James "Curley Jim" Morrison was - according to music researcher Rob Finnis - active in the Miami music scene before 1958. Although no particular activies are documented, Morrison was said to perform country music during this time. By 1958, he switched to rock'n'roll for a couple of recordings. The first of those discs was "Rock and Roll Itch" b/w "Airforce Blues," released on the small Miami based Metro label in 1958 (Metro #100). Metro was run by two local country DJs but folded soon after the release due to a law suit with MGM Records. Morrison recorded new versions of both songs for Henry Stone's Mida label shortly afterwards, having the initial release on the label (Mida #100). Accompanied by the Billey Rocks on Meteor and Mida, it is unknown which recording location they utilized. At least for the Mida release, Henry Stone's recording studio seems to be a good bet.
In 1959, another rock'n'roll single with the Billey Rocks on Mida followed. "Sloppy, Sloppy Suzie" was mainly an instrumental with a verse sung by Morrison at the beginning and at the end of the recording. It was coupled with "Didn't I Tell You?" on Mida #108.
Morrison disappeared for about two years and then surfaced in Glenwood, Illinois, where he set up his own label Curley Q. Morrison recorded for this outfit steadily during the 1960s. The first single appeared in the spring of 1963 and comprised "Ace in the Hole" and the old folk standard "Bill Baley." Although he slipped into country music again, a certain rock'n'roll influence was still present. Especially "Bill Bailey" was an interesting blend between country and rock'n'roll with an organ in the background and Morrison's outstanding vocal performance. Billboard reviewed the single in its April 13, 1963, issue but it was rated with only limited sales potential. Surprisingly, the magazine had reported two weeks earlier on March 30 that "Ace in the Hole" was a regional break-out in the Dallas-Fort Worth area.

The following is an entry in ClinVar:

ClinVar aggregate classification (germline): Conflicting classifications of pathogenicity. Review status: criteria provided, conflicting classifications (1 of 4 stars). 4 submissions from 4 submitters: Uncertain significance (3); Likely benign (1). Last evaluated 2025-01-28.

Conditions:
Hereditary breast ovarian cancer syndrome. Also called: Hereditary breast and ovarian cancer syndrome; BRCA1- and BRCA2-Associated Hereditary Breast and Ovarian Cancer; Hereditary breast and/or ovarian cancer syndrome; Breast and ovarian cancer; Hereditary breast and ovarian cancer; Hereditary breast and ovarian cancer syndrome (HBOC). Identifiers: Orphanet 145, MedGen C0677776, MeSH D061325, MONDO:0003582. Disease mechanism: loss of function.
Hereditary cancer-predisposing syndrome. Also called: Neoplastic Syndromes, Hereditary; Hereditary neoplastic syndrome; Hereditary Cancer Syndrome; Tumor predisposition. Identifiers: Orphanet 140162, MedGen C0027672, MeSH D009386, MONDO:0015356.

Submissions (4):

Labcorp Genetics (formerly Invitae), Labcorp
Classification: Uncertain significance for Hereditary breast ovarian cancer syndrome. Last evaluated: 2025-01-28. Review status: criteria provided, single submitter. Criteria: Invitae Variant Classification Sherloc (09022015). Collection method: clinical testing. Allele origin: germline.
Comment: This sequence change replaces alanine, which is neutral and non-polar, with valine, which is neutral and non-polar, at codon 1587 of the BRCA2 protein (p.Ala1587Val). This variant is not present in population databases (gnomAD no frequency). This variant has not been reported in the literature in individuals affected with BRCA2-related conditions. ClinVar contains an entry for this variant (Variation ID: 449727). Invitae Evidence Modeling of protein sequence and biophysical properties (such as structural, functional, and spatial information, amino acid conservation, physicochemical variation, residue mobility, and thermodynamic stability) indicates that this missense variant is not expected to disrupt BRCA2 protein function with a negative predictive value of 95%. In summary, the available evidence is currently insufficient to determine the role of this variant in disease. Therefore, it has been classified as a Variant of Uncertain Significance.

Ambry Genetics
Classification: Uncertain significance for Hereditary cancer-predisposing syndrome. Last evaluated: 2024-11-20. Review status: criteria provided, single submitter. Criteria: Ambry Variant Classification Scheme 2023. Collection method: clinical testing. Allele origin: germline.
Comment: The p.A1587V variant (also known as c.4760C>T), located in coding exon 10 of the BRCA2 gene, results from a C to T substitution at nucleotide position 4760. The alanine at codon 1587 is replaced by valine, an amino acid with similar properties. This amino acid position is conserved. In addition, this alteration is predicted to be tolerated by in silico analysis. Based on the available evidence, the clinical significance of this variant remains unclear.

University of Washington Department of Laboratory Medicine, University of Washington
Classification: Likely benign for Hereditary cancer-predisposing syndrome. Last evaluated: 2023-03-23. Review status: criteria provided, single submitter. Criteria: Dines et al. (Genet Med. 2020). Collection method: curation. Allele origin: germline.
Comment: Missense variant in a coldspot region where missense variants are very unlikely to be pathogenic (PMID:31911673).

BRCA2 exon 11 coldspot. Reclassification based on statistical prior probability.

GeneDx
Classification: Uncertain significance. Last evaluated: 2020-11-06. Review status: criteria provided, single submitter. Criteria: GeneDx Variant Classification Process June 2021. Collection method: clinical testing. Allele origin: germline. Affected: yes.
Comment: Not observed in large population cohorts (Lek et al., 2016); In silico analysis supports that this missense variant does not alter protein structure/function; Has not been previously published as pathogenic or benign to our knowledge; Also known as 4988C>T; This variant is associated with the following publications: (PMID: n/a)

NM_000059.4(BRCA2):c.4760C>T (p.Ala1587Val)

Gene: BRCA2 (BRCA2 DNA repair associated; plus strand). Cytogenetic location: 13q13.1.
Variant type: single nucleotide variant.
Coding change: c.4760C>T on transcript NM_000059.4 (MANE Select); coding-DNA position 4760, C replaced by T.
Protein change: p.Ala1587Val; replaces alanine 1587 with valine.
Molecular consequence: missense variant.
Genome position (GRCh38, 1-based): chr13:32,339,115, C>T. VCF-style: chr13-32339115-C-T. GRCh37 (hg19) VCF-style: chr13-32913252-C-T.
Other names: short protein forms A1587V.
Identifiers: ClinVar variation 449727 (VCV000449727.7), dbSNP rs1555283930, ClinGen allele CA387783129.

Probably a follow-up to his first Curley Q disc was "Campfire" b/w "(You Just) Made Me Happy Again," both Morrison originals. In 1964, he released on Curley Q #5707 "My Old Standby" (a Jack Rhodes composition) and "The Used Car Blues," the latter being only a variation of his "Airforce Blues." There were two different pressings of this release with different matrix numbers (pressed by Sound of Nashville) and a slightly different artist credit. Though, the recordings were obviously the same. A single on Major Bill Smith's Texas based Maridene label featuring "Old Man Honest" (Maridene #103) adds to the confusion. This record was approximately issued in 1963-1964.
"Ace in the Hole" must have been a good seller for Morrison despite the bad Billboard review. In 1964, he re-released it with "Bill Bailey" on Curley Q #5708 with wider distribution through Sound of Nashville. Curley Q #5709 was another re-release of "Campfire" b/w "You Just Made Me Happy Again." Two more records followed: "He Gave Me You" / "My Three Friends and Me" (Curley Q #5712) and "Oh Lonesome Me" / "West Virginia Love In" (Curley Q #BP-219).
After the mid-1960s, Morrison disappeared from the music scene. Information on what he did after the above descriped time period seems to have not survived.